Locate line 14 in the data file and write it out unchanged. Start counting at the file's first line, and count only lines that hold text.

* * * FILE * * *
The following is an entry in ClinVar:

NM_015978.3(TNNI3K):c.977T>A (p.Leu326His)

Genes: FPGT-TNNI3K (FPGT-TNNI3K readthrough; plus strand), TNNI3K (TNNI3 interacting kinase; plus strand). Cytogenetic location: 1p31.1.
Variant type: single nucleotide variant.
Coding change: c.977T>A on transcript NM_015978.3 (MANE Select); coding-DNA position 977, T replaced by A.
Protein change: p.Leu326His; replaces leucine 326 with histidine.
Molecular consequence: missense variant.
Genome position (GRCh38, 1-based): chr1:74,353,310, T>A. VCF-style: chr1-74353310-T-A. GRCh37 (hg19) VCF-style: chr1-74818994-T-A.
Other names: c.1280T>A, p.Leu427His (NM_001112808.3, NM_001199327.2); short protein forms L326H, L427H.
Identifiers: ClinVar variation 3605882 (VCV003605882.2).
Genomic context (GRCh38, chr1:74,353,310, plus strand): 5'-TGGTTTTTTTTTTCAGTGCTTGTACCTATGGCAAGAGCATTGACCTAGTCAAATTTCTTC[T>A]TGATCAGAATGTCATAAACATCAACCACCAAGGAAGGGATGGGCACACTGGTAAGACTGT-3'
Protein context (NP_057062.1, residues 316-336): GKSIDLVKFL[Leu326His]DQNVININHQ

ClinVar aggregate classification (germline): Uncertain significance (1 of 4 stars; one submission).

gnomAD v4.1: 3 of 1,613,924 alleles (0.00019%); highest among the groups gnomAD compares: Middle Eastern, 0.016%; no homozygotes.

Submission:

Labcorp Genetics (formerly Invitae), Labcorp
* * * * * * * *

gnomAD v4.1: 3 of 1,613,924 alleles (0.00019%); highest among the groups gnomAD compares: Middle Eastern, 0.016%; no homozygotes.